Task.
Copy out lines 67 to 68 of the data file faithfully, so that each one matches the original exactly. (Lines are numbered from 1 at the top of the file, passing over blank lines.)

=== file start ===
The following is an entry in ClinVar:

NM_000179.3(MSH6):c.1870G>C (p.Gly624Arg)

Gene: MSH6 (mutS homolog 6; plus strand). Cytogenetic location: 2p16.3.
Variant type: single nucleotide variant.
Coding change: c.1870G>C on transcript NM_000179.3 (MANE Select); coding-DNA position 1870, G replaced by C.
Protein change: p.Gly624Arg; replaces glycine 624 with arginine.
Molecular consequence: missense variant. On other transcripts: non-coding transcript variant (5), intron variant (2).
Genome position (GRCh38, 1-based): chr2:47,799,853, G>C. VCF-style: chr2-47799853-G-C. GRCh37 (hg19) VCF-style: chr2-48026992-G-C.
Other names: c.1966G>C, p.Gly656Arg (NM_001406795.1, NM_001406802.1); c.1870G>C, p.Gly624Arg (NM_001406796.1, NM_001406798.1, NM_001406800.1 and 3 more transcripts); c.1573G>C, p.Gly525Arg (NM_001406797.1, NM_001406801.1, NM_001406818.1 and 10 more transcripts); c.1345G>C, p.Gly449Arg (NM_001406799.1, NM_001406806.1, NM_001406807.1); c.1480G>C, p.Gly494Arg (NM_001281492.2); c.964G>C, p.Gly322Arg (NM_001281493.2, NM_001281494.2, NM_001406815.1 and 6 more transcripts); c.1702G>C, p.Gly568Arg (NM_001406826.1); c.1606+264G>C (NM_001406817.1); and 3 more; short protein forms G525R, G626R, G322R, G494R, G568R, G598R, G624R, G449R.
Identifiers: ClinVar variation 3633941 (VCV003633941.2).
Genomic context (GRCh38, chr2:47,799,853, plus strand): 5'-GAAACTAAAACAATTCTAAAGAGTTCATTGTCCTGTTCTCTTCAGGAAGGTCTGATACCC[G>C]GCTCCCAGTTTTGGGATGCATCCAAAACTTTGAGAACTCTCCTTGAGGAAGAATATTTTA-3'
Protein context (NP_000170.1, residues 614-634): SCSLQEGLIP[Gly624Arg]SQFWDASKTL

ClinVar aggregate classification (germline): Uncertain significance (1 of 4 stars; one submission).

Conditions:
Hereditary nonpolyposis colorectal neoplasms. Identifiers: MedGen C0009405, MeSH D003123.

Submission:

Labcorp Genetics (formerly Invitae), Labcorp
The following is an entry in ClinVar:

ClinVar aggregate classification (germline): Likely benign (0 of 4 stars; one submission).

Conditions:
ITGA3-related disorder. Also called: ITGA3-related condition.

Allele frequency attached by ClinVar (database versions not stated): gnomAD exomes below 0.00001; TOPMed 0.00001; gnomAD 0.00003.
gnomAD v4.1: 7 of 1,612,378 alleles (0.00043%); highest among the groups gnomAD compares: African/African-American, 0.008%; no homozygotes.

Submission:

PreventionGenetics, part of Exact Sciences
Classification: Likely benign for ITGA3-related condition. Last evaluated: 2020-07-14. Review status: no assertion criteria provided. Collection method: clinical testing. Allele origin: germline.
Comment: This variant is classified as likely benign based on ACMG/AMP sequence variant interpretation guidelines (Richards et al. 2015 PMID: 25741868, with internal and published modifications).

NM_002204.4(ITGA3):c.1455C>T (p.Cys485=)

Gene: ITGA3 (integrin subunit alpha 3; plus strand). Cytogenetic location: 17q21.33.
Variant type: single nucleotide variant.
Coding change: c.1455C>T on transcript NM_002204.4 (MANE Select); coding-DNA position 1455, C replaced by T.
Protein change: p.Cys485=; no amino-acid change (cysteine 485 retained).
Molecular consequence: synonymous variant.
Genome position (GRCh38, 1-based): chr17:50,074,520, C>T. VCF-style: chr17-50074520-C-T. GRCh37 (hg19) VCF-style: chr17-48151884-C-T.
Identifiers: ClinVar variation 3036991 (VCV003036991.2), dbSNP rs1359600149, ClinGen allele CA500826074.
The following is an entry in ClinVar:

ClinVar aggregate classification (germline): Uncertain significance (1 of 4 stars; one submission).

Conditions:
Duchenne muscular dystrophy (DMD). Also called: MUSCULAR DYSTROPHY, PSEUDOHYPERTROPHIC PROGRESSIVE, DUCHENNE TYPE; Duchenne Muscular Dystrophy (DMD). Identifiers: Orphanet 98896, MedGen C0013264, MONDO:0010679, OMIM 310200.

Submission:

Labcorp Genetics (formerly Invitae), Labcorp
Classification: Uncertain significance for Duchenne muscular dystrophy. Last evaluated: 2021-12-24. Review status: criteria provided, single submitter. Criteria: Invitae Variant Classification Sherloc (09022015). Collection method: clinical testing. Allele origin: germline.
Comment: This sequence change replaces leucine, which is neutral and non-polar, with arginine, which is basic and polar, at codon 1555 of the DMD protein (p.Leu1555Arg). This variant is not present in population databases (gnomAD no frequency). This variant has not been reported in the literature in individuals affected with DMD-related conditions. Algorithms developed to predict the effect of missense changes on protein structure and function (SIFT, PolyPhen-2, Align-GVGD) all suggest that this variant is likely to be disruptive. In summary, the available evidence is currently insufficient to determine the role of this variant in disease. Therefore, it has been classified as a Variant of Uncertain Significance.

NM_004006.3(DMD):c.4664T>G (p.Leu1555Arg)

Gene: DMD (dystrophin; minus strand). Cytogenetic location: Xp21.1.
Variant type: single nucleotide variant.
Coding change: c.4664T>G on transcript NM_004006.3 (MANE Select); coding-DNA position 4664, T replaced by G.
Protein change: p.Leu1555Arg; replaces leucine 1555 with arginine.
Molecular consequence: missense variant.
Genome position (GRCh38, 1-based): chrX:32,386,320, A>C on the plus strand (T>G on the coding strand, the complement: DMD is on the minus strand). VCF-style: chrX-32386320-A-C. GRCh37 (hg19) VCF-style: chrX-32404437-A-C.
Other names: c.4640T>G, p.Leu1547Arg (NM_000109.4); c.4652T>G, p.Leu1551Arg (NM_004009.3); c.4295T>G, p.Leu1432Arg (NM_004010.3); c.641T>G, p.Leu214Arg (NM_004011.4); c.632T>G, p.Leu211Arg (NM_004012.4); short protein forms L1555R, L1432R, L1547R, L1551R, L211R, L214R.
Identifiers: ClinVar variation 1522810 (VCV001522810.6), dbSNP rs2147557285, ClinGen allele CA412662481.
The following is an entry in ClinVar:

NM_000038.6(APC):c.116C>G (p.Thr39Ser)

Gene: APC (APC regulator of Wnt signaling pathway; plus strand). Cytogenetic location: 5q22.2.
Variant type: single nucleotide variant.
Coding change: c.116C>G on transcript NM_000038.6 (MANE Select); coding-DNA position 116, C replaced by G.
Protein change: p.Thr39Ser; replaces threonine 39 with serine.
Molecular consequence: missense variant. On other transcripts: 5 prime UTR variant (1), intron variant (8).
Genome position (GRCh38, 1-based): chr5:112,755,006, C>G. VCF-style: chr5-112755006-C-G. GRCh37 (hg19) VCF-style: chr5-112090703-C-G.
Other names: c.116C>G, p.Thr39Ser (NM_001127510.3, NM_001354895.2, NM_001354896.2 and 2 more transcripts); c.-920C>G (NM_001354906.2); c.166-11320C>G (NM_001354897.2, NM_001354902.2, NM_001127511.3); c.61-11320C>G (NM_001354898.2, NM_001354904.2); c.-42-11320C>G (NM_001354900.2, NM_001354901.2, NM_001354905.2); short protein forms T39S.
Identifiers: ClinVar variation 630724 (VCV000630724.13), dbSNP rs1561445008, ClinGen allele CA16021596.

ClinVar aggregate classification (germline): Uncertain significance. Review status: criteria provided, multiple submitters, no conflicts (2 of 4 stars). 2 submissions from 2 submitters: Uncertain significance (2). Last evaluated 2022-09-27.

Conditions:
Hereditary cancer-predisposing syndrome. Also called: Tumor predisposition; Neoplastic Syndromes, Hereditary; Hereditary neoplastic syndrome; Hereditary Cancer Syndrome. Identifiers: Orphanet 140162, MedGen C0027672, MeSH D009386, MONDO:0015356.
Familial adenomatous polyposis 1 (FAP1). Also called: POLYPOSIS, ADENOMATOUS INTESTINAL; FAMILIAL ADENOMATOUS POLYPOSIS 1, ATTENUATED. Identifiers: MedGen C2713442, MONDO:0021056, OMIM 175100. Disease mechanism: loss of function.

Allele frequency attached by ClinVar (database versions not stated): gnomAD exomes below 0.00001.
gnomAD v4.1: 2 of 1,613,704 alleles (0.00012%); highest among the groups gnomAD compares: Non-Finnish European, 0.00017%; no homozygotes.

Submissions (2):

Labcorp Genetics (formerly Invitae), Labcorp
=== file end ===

Allele frequency attached by ClinVar (database versions not stated): gnomAD exomes below 0.00001.
gnomAD v4.1: 2 of 1,613,704 alleles (0.00012%); highest among the groups gnomAD compares: Non-Finnish European, 0.00017%; no homozygotes.